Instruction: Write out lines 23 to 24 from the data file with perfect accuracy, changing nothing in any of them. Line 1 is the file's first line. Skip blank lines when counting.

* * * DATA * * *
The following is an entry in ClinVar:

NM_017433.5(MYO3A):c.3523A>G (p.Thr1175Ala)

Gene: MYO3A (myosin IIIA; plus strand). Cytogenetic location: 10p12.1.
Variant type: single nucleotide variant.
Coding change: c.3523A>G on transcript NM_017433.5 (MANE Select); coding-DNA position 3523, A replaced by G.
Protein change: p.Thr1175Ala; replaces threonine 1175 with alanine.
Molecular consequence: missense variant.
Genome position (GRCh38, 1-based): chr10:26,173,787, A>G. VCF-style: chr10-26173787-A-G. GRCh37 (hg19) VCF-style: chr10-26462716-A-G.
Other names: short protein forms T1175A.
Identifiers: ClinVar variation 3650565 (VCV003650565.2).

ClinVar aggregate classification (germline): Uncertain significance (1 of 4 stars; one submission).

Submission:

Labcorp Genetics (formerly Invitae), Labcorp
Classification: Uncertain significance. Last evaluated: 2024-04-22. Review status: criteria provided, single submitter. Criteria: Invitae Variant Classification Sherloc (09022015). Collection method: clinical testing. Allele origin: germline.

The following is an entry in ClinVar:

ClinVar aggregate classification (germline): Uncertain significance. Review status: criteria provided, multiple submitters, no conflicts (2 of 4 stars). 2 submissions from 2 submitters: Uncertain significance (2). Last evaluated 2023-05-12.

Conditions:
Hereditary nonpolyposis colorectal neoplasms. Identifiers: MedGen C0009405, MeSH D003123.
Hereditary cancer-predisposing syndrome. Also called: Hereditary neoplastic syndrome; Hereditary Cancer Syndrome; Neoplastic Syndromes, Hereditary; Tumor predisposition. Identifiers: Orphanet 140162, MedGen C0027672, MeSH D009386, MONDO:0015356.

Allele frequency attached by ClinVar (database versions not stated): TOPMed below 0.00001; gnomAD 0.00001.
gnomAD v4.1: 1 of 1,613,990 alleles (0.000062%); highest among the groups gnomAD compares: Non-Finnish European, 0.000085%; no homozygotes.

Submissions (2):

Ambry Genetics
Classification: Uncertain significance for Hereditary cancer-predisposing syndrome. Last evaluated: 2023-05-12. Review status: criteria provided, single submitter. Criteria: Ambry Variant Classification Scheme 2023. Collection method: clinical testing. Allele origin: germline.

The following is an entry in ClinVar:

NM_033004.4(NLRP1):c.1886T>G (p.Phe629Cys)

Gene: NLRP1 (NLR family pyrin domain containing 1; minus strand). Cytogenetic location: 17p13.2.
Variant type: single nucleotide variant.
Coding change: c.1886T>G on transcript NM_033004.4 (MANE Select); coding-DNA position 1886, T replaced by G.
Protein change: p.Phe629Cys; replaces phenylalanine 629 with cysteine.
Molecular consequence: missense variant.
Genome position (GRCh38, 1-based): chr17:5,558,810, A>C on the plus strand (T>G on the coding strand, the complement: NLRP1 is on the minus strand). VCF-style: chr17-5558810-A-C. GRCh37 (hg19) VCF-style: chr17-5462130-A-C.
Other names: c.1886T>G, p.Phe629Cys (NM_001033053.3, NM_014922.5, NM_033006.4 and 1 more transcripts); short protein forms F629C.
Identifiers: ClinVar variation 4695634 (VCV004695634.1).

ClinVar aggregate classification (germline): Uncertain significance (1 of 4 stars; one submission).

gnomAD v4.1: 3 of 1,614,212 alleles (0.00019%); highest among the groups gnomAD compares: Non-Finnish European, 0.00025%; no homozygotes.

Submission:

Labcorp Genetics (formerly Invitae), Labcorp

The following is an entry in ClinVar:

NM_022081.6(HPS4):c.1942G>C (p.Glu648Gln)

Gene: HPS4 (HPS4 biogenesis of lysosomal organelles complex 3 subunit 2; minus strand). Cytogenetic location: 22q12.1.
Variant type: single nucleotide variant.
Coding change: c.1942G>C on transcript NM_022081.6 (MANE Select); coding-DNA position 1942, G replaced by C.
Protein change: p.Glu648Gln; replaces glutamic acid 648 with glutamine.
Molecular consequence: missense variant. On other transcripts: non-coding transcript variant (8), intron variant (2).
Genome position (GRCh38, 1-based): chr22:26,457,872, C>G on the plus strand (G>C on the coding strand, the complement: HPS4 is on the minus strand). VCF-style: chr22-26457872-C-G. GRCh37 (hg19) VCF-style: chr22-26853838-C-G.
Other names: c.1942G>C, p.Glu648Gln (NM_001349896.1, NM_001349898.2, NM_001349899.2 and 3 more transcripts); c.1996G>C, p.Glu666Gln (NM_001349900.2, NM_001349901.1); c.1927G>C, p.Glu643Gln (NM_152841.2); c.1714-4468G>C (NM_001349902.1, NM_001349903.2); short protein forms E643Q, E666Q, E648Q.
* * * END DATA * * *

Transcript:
Ambry Genetics
Classification: Uncertain significance for Hereditary cancer-predisposing syndrome. Last evaluated: 2023-05-12. Review status: criteria provided, single submitter. Criteria: Ambry Variant Classification Scheme 2023. Collection method: clinical testing. Allele origin: germline.